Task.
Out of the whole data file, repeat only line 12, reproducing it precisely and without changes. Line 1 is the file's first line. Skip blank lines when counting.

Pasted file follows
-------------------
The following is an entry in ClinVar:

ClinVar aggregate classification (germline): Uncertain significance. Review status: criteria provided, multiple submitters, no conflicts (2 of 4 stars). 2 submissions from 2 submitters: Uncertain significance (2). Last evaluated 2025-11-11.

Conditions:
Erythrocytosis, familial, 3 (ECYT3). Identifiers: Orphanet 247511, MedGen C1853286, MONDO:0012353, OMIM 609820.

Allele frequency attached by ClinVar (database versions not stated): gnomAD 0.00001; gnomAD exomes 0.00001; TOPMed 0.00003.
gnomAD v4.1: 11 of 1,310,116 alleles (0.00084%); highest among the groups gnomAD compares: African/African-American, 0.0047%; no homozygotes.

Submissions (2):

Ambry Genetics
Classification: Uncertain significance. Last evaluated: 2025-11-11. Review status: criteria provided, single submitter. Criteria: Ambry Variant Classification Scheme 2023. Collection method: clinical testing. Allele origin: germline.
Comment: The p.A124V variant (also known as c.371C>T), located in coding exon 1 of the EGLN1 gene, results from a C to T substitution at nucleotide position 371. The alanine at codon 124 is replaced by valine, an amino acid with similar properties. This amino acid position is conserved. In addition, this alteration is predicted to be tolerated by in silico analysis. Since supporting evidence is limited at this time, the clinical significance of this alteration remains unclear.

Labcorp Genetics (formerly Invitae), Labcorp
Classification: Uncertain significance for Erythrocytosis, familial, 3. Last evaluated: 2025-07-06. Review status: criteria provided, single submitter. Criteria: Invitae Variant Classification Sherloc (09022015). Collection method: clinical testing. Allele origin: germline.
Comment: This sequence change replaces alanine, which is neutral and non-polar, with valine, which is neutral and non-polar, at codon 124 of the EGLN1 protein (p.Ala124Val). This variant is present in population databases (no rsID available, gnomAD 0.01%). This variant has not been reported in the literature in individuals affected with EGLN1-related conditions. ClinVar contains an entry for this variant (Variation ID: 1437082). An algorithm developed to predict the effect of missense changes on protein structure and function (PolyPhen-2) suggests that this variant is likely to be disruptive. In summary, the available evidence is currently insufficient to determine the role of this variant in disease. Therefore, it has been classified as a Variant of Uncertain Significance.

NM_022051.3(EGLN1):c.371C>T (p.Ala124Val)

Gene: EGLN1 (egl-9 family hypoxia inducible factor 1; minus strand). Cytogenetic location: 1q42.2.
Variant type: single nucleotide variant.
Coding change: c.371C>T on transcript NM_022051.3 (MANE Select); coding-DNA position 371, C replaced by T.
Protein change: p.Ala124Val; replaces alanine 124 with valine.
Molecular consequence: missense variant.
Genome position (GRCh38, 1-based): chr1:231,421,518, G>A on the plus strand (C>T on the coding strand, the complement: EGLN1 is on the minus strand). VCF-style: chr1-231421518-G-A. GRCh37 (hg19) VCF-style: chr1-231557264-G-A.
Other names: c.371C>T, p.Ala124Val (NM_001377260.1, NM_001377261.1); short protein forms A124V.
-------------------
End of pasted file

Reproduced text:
Classification: Uncertain significance for Erythrocytosis, familial, 3. Last evaluated: 2025-07-06. Review status: criteria provided, single submitter. Criteria: Invitae Variant Classification Sherloc (09022015). Collection method: clinical testing. Allele origin: germline.